---

    Where it comes to how armor was tested, I can't point you to a source immediately, but I do recall reading there were local ordinances against false advertising by armorers in several German cities in the early 1500's, which specified that an armorer claiming to make bulletproof armor had to demonstrate it to the customer by wearing it while a test shot was made. Similar regulations existed in 16th century Japan.

  8. #18
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    Quote Originally Posted by CyberWar View Post
    Long story short, it is possible to make parts of Medieval armor bulletproof against typical period firearms, and such armor did indeed exist. The thing is, the only genuinely bulletproof part of these armor suits usually was the cuirass - the plates covering the torso - seeing how torso contains most vital organs and is naturally the likeliest area to be hit by gunfire. Making the whole suit impervious to gunfire, however, was out of question, since that would make it impractically heavy, not to mention prohibitively expensive even for those few who could afford one as it were. For this reason, heavy cavalry gradually did away with full-body armor, eventually retaining only the helmet and the cuirass which could be made considerably thicker (and more bullet-resistant) at the expense of protecting the limbs.

    Now, on average Medieval armor was no match for musket balls (or crossbow bolts, for that matter) - but it must be taken into account that the quality of Medieval armor suits varied wildly, depending strongly on the means of the individual wearer, who mostly wasn't a very rich person. The existing examples of true bullet-resistant armors were almost invariably owned by very wealthy nobles who were furthermore very committed to soldiering, which would justify the extra expense at a time when armored cavalry was on a rapid decline.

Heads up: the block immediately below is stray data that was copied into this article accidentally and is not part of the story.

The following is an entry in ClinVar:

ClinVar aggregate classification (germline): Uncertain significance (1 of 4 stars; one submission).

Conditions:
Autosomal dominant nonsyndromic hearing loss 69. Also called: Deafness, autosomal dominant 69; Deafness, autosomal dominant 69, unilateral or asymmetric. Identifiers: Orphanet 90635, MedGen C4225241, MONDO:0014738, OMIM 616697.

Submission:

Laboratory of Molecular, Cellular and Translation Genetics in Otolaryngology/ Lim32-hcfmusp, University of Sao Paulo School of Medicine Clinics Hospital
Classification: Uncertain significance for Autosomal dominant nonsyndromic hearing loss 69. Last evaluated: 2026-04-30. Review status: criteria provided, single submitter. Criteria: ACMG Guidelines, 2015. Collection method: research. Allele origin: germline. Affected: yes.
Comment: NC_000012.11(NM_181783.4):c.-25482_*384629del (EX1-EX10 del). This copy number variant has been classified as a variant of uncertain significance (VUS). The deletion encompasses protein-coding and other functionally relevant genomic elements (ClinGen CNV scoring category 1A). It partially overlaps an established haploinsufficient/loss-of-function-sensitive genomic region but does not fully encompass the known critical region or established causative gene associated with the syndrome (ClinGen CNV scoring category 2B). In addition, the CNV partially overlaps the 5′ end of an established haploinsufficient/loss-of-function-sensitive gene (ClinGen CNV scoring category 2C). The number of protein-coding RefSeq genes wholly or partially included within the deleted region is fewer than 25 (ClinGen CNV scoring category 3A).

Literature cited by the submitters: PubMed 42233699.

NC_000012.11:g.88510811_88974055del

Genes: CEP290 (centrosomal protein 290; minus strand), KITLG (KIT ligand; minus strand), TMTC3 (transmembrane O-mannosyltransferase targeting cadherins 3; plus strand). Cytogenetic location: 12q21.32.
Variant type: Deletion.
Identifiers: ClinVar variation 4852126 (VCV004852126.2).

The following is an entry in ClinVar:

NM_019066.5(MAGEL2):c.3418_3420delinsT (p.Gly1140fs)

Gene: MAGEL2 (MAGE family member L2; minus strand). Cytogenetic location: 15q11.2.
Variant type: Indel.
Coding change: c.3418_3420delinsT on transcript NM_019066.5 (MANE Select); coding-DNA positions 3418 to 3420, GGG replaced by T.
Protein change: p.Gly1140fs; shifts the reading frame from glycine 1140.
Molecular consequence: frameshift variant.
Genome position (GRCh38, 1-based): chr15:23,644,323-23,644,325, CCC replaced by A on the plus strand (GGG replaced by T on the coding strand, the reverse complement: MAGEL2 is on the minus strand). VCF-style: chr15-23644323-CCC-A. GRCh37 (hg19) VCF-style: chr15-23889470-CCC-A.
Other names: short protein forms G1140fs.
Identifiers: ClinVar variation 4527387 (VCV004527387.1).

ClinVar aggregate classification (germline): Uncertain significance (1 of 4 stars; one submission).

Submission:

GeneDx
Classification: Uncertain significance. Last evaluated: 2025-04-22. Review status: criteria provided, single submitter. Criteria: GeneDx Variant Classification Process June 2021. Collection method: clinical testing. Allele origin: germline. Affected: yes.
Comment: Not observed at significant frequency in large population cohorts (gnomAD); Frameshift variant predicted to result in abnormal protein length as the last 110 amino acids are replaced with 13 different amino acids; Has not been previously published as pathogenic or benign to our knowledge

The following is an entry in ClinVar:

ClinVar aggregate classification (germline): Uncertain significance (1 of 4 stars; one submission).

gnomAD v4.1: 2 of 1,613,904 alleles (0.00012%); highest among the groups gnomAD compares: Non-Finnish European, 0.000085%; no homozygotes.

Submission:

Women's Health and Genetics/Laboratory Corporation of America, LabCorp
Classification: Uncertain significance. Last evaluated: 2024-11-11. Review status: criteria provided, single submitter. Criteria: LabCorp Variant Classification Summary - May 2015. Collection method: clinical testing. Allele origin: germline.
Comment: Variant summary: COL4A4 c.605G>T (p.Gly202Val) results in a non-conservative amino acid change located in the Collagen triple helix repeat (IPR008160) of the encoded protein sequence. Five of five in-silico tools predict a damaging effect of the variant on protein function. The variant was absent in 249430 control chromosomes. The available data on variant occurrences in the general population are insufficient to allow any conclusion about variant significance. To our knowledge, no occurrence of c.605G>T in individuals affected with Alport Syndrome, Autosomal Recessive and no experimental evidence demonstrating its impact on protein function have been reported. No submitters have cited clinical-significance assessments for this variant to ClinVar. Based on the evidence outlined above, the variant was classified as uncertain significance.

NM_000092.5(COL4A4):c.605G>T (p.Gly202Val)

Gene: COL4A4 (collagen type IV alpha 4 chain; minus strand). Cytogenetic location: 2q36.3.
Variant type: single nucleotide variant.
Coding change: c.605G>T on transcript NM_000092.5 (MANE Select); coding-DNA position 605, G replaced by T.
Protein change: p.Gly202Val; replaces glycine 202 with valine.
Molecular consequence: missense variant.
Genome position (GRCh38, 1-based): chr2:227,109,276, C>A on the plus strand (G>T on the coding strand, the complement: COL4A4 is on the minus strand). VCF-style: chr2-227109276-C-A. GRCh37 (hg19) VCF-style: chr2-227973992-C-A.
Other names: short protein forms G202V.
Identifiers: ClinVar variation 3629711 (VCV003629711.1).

16th century Japan also saw the development of bulletproof armor, the tameshi gusoku. Although a fairly late adopter of firearms, the first matchlock guns only being introduced to Japan in the 1540's, Japan also became the single largest producer and user of firearms in the world by 1600, there being more muskets in Japan than in all of Europe combined. The samurai class was consequently forced to adapt in order to remain a viable fighting force in an age of mass-deployed conscripts with firearms. Tameshi gusoku was the result, incorporating European-style plate cuirasses into the traditional samurai armor suits. For an armor suit to qualify as tameshi-gusoku ("firearm-tested"), it had to survive a test shot from a tanegashima musket, often while the armorer was wearing it. The resulting dent was then further inscribed and served as proof-mark of quality. Surviving specimens in museums also show bullet dents sustained in combat, attesting to the armor's effectiveness.

    So long story short, yes, bulletproof armor did exist in the Late Middle Ages and Renaissance period, but it wasn't very common, and having one was the period equivalent of owning a Ferrari sports car - a mark of status reserved for the very rich.